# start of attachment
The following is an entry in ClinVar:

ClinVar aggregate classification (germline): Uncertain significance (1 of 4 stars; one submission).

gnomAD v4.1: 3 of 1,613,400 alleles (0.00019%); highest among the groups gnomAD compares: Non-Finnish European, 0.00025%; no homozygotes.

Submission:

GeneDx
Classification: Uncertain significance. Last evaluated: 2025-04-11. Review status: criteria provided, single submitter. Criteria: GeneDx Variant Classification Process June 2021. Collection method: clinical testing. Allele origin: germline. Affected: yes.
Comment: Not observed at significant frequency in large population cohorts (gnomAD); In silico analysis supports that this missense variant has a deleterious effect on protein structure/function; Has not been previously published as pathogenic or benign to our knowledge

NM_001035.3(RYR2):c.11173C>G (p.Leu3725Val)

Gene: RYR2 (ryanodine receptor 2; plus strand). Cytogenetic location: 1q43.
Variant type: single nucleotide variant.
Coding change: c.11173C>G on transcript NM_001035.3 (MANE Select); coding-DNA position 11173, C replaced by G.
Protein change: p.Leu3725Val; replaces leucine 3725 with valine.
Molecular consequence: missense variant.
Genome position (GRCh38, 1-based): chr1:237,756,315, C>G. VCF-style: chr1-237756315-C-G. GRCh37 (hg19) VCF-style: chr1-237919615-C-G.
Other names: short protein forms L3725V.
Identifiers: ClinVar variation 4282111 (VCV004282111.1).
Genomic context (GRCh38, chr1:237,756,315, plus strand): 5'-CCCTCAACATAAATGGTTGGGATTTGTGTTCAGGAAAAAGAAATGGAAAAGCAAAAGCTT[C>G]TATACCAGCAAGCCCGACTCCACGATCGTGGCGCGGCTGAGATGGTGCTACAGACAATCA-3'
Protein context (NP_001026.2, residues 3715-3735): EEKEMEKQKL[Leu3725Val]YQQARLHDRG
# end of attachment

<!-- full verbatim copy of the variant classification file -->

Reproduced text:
The following is an entry in ClinVar:

ClinVar aggregate classification (germline): Uncertain significance (1 of 4 stars; one submission).

gnomAD v4.1: 3 of 1,613,400 alleles (0.00019%); highest among the groups gnomAD compares: Non-Finnish European, 0.00025%; no homozygotes.

Submission:

GeneDx
Classification: Uncertain significance. Last evaluated: 2025-04-11. Review status: criteria provided, single submitter. Criteria: GeneDx Variant Classification Process June 2021. Collection method: clinical testing. Allele origin: germline. Affected: yes.
Comment: Not observed at significant frequency in large population cohorts (gnomAD); In silico analysis supports that this missense variant has a deleterious effect on protein structure/function; Has not been previously published as pathogenic or benign to our knowledge

NM_001035.3(RYR2):c.11173C>G (p.Leu3725Val)

Gene: RYR2 (ryanodine receptor 2; plus strand). Cytogenetic location: 1q43.
Variant type: single nucleotide variant.
Coding change: c.11173C>G on transcript NM_001035.3 (MANE Select); coding-DNA position 11173, C replaced by G.
Protein change: p.Leu3725Val; replaces leucine 3725 with valine.
Molecular consequence: missense variant.
Genome position (GRCh38, 1-based): chr1:237,756,315, C>G. VCF-style: chr1-237756315-C-G. GRCh37 (hg19) VCF-style: chr1-237919615-C-G.
Other names: short protein forms L3725V.
Identifiers: ClinVar variation 4282111 (VCV004282111.1).
Genomic context (GRCh38, chr1:237,756,315, plus strand): 5'-CCCTCAACATAAATGGTTGGGATTTGTGTTCAGGAAAAAGAAATGGAAAAGCAAAAGCTT[C>G]TATACCAGCAAGCCCGACTCCACGATCGTGGCGCGGCTGAGATGGTGCTACAGACAATCA-3'
Protein context (NP_001026.2, residues 3715-3735): EEKEMEKQKL[Leu3725Val]YQQARLHDRG